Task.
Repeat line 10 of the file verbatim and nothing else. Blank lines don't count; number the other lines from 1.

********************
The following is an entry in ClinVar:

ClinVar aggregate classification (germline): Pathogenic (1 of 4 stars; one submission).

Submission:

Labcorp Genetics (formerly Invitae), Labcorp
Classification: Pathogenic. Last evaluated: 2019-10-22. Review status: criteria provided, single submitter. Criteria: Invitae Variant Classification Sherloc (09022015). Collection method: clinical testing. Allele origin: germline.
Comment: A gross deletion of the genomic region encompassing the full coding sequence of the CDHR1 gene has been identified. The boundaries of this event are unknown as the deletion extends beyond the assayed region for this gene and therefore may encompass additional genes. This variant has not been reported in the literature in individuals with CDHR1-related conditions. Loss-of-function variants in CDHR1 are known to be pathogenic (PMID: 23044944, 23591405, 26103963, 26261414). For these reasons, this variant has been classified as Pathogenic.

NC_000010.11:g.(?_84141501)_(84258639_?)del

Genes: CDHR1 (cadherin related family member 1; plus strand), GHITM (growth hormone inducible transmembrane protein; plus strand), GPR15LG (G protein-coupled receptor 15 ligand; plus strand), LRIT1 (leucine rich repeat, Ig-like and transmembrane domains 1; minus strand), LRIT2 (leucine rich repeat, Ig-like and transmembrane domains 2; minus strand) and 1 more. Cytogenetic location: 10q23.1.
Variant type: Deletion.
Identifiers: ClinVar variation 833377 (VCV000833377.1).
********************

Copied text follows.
Identifiers: ClinVar variation 833377 (VCV000833377.1).